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Berkeley Battles the Blues : Beset by Shriveling State Support, UC Students and Faculty Wonder When the Bloodletting Will Stop--and if the University's Luster Is Forever Tarnished

June 13, 1993|LARRY GORDON | Times staff writer Larry Gordon began covering higher education five years ago, just before the UC system was hit with its budget woes.

FOUR MILLION FRUIT FLIES, NIBBLING ON CORNMEAL and molasses, are being bred inside bottles at Corey Goodman's laboratory on the UC Berkeley campus. Their tiny central nervous systems, as small as particles of household dust, will be dissected under powerful microscopes, delicately sliced open to reveal cell patterns often headed for developmental catastrophes.

"I just find the mystery of how the nervous system gets put together a wonderful challenge," says Goodman, a wiry 41-year-old professor of neurobiology who earned his doctorate at Berkeley and now mentors young minds there with the style of an encouraging older brother. "What makes us different, the way we are, has to do with some collection of cells that we know very little about."

His research on the connections between nerves and muscles in Drosophila may provide insights into human neurological disorders and even psychiatric illnesses. That's why the project has won large, prestigious grants from the Howard Hughes Medical Institute and the National Institutes of Health. But with or without an ultimate link to humans, the project already is recognized as the kind of intellectual and scientific work that UC Berkeley likes to brag about--especially this year, the 125th since its founding.

So why, then, is anxiety floating around Goodman's fifth-floor lab like the pesky fruit flies that sometimes escape their bottles? Why does Goodman worry that there might one day be no one to maintain his super-cold refrigerators or keep his records? Why, during what was supposed to be a triumphant yearlong anniversary celebration, do he and most of UC Berkeley's faculty, staff and student body just not feel in a party mood?

Like public colleges and universities nationwide, the nine-campus UC system has been facing big money problems. As demilitarization brutalizes the California tax base and Sacramento struggles with the state budget, the University of California may be facing its most serious crisis ever. By every measure, from student services to curricula to faculty quality, the shaky bottom line is threatening UC's lofty claims of excellence, particularly at its flagship campus, Berkeley.

Visitors can't immediately sense such an emergency in Goodman's 3,200-square-foot lab, where 26 enthusiastic students, postdoctoral fellows and technicians keep raising and dissecting fruit flies while loud rock, classical and reggae music compete for in-house airwaves. But behind such bustle, the crisis is there. It's in the students' basic fees, which will rise to more than $4,000 a year next fall for in-state undergraduates, a 150% increase over fees four years ago. It's there in the 5% temporary pay cuts that Goodman and most other UC employees and teachers will face starting in July. It's there in the probable layoffs of support staff and part-time lecturers, in reduced class offerings, in the shutting down of entire graduate programs and in enrollment tightening that will worsen applicants' current 1-in-6 odds of gaining freshman admission to Berkeley. It's also there in the induced early retirements of 255 Berkeley professors, 15% of the total faculty so far. And, perhaps most important, it's there in a definite unease about the future.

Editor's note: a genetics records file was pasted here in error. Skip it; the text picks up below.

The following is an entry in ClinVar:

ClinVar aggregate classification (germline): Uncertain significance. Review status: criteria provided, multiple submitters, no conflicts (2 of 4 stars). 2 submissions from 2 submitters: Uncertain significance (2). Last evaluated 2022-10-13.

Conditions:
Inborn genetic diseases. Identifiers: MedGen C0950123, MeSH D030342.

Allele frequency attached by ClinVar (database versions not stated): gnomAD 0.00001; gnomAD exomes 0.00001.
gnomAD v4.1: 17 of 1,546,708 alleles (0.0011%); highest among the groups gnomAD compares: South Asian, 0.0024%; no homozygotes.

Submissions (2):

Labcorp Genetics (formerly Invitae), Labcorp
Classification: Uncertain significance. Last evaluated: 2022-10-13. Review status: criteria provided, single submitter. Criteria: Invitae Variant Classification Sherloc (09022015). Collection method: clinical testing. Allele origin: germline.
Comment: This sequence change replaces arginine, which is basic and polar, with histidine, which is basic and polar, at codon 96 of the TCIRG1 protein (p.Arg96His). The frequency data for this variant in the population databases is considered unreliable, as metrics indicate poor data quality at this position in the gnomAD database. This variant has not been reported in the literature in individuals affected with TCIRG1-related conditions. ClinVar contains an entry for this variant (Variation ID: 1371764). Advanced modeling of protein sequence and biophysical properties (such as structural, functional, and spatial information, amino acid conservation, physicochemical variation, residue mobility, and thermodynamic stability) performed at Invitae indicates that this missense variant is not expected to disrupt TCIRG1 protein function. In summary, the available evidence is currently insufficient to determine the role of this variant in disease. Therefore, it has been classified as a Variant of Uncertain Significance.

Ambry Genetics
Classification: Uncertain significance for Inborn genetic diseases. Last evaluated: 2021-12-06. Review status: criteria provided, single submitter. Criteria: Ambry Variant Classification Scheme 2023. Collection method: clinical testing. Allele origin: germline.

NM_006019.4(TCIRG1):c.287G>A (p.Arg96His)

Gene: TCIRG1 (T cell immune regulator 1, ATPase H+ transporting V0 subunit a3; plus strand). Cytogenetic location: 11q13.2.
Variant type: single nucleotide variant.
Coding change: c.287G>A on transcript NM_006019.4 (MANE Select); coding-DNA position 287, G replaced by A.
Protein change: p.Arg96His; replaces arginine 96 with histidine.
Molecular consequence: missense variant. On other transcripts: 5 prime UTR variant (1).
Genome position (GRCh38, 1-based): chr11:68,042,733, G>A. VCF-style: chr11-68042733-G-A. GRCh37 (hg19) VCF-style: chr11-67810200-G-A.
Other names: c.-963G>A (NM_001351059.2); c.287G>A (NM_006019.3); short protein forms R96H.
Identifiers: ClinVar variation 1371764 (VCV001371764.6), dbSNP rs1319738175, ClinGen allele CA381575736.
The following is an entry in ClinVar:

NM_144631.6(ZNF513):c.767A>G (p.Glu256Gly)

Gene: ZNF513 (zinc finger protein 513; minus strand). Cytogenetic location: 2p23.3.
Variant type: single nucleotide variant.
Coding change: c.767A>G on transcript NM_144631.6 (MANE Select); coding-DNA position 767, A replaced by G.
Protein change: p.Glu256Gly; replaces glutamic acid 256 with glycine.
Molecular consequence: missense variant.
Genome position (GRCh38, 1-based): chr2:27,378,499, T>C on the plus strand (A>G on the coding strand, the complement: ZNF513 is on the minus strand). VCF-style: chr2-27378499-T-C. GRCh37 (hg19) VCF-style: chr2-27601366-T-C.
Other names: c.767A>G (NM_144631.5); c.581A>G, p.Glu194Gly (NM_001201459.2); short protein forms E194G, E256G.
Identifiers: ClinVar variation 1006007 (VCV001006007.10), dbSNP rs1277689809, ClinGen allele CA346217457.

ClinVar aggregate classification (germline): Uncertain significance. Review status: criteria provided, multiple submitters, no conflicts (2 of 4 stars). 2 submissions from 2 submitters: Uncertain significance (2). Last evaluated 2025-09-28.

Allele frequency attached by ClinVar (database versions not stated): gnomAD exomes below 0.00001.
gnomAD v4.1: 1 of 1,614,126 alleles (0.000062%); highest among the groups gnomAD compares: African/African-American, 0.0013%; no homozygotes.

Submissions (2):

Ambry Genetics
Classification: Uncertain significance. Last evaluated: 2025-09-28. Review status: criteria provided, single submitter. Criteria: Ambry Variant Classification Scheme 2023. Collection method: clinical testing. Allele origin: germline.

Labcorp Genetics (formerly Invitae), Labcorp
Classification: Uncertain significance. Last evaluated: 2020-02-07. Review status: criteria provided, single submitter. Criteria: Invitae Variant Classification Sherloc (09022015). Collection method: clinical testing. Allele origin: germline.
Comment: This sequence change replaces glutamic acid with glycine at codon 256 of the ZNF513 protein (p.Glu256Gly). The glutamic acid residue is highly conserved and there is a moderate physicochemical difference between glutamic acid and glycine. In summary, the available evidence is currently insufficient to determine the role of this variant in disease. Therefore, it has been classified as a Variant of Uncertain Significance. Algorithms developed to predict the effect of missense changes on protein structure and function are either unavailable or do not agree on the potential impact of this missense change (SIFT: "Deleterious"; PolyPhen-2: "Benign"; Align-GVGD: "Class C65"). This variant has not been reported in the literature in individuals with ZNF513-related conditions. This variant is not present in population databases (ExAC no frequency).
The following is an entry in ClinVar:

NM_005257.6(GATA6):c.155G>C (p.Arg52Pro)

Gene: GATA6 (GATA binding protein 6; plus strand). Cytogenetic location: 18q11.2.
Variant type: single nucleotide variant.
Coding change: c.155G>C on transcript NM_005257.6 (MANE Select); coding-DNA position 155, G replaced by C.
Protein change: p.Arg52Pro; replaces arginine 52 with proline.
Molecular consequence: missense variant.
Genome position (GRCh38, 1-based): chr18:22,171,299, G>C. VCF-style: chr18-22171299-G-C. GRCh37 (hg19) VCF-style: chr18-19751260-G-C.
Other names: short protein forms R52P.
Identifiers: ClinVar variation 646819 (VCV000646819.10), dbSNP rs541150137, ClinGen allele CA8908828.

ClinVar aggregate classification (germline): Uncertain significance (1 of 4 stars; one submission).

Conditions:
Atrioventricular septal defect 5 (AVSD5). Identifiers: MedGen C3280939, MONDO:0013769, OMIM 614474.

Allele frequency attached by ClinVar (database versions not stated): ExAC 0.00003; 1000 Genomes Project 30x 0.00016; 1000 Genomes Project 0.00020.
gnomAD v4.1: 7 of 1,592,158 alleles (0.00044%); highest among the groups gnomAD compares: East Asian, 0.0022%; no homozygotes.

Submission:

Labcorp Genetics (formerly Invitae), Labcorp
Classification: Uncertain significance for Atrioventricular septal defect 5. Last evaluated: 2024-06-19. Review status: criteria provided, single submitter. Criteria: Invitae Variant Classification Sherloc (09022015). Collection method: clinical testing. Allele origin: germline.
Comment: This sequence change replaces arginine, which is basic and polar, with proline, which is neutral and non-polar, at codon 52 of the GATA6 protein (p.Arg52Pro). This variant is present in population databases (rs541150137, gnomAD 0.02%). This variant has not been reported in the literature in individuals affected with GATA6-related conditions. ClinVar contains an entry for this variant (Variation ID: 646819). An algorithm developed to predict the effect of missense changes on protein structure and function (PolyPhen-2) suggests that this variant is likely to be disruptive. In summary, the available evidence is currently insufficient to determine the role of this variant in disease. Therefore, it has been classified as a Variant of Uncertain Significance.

"What all of us worry about is, how many years does it go on?" says Goodman, sitting in his cozy office. "If you told me two more years, I'd say we can survive. If you told me four or five years, then we all get really discouraged." His conversation, usually precise and enthusiastic, briefly stalls.

"The citizens, the Legislature, have to realize they have a very special resource here both for the state and the country," says Goodman, rallying. "They have this institution educating people, training leaders. It is a public institution, and yet it is one of the very top places in the country. But it's really very fragile. You can't take it for granted. It's easy for things to slip."

THE UNIVERSITY OF CALIFORNIA WAS ESTABLISHED IN 1868 BY GOV. HENRY Haight. The state took over a struggling private college in Oakland and moved it to a township that would be named for 18th-Century Irish Anglican bishop and philosopher George Berkeley. In his writings, Bishop Berkeley expressed a devotion to Manifest Destiny that must have appealed to the Golden State pioneers: "Westward the course of Empire takes its way."

Until recently, such ebullient expansionism might as well have been UC's credo. The Berkeley campus opened in 1873 with the completion of North Hall and South Hall. Photos from the era show only a few farmhouses on the downhill slope between the school and San Francisco Bay. North Hall was later demolished, but the Victorian brick-and-gabled South Hall remains at the core of the 1,232-acre campus, which also has a creek and redwood groves. The school today enrolls more than 30,000 students in about 200 undergraduate and graduate fields, including Norwegian, rhetoric, folklore, optometry, nuclear engineering and peace and conflict studies.

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